HFSP’s collaborative research grants are given for endeavors that address “complex mechanisms of living organisms.” The program only supports “cutting-edge, risky projects” conducted by globally distributed teams.

Grossman has been studying algae for years.

February 16, 2018

Stanford, CA—Roots face many challenges in the soil in order to supply the plant with the necessary water and nutrients.  New work from Carnegie and Stanford University’s José Dinneny shows that one of these challenges, salinity, can cause root cells to explode if the risk is not properly sensed. The findings, published by Current Biology, could help scientists improve agricultural productivity in saline soils, which occur across the globe and reduce crop yields.

Salts build up in soils from natural causes, such as sea spray, or can be introduced as a consequence of irrigation and poor land management. Salinity has deleterious effects on plant health and

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Carnegie researchers recently constructed genetically encoded FRET sensors for a variety of important molecules such as glucose and glutamate. The centerpiece of these sensors is a recognition element derived from the superfamily of bacterial binding protiens called periplasmic binding protein (PBPs), proteins that are primary receptors for moving chemicals  for hundreds of different small molecules. PBPs are ideally suited for sensor construction. The scientists fusie individual PBPs with a pair of variants and produced a large set of sensors, e.g. for sugars like maltose, ribose and glucose or for the neurotransmitter glutamate. These sensors have been adopted for measurement of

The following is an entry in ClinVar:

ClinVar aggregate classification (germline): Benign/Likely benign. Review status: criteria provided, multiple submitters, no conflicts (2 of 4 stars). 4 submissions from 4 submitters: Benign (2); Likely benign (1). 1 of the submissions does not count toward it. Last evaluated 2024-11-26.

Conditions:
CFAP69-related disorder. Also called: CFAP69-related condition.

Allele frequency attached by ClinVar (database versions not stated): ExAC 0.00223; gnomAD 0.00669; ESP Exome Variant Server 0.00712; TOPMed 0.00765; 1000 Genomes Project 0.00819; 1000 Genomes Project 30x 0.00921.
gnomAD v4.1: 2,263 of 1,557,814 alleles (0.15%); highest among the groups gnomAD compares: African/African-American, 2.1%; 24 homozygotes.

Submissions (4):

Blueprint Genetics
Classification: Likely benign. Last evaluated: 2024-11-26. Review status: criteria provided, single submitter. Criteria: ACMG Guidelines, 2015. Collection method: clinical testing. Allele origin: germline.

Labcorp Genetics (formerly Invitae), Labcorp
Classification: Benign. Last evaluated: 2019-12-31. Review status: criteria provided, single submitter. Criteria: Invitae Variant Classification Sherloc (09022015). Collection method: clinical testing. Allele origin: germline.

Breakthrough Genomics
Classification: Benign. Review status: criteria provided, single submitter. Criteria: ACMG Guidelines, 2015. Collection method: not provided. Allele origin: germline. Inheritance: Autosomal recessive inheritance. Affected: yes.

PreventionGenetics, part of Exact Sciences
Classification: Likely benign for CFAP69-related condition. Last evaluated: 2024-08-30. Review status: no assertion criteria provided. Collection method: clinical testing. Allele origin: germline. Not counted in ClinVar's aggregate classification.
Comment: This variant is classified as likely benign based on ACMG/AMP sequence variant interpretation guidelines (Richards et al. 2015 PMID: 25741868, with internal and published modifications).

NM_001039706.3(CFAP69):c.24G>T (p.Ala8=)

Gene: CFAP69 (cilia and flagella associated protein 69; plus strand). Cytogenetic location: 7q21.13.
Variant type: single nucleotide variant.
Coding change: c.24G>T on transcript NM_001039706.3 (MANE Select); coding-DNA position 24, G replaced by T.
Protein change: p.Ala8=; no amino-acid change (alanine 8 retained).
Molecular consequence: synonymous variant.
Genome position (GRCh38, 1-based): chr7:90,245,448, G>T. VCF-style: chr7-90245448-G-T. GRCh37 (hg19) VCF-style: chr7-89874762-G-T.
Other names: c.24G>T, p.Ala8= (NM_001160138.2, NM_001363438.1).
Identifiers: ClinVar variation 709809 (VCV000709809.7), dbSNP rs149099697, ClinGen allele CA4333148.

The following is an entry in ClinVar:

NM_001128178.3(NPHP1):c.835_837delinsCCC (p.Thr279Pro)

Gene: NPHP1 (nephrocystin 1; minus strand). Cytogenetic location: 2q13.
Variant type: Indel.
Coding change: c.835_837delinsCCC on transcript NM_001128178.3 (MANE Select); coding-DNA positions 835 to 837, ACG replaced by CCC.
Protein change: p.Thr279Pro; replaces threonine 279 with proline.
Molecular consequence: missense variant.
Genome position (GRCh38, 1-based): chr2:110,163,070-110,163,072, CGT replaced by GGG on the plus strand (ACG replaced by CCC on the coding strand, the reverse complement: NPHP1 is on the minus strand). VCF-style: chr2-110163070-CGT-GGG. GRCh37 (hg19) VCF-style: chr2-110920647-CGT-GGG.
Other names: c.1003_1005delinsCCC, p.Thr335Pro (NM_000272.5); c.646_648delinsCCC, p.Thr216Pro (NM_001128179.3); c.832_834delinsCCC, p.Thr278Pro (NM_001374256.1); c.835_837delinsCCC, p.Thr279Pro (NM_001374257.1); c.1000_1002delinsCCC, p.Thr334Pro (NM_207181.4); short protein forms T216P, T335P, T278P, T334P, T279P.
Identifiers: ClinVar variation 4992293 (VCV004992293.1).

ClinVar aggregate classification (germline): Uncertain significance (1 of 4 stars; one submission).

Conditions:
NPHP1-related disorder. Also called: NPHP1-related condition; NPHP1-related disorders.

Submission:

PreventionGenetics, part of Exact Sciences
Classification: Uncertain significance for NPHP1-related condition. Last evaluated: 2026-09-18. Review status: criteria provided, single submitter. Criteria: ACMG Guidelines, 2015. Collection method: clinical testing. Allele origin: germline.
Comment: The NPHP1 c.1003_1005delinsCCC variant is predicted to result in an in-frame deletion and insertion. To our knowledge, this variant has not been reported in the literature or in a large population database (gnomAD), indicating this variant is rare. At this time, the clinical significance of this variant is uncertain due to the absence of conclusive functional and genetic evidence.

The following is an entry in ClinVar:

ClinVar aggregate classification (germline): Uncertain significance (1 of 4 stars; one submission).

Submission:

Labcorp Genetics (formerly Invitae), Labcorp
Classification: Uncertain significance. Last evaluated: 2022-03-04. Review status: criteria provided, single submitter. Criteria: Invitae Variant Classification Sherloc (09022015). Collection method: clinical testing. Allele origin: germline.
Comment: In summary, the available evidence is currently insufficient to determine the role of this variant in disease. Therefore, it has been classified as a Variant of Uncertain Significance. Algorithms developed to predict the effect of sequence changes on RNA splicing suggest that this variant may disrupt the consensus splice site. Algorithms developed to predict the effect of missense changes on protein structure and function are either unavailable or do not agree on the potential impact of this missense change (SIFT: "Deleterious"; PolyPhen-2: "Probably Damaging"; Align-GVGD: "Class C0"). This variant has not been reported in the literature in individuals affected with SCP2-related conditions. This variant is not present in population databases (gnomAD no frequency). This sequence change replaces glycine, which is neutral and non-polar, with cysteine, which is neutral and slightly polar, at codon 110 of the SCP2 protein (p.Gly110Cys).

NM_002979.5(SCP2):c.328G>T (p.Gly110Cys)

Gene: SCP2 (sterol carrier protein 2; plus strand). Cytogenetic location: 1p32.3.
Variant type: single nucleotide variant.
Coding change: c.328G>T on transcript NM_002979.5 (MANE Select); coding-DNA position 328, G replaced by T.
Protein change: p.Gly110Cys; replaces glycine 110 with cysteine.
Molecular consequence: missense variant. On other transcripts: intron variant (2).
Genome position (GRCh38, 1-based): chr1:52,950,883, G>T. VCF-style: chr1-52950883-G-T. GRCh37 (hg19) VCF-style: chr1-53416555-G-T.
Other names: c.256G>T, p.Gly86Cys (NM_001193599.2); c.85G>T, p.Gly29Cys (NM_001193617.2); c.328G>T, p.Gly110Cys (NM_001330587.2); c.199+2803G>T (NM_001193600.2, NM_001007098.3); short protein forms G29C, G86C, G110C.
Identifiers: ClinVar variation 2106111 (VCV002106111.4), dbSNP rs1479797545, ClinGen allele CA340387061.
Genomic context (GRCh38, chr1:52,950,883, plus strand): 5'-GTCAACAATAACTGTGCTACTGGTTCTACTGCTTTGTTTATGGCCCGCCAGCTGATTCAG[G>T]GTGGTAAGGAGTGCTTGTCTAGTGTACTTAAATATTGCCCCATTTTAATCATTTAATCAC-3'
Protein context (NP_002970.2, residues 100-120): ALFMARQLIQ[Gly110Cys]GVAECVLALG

Fresh water constitutes less than 1% of the surface water on earth, yet the importance of this simple molecule to all life forms is immeasurable. Water represents the most vital reagent for chemical reactions occurring in a cell. In plants, water provides the structural support necessary for plant growth. It acts as the carrier for nutrients absorbed from the soil and transported to the shoot. It also provides the chemical components necessary to generate sugar and biomass from light and carbon dioxide during photosynthesis. While the importance of water to plants is clear, an understanding as to how plants perceive water is limited. Most studies have focused on environmental conditions

Revolutionary progress in understanding plant biology is being driven through advances in DNA sequencing technology. Carnegie plant scientists have played a key role in the sequencing and genome annotation efforts of the model plant Arabidopsis thaliana and the soil alga Chlamydomonas reinhardtii. Now that many genomes from algae to mosses and trees are publicly available, this information can be mined using bioinformatics to build models to understand gene function and ultimately for designing plants for a wide spectrum of applications.

 Carnegie researchers have pioneered a genome-wide gene association network Aranet that can assign functions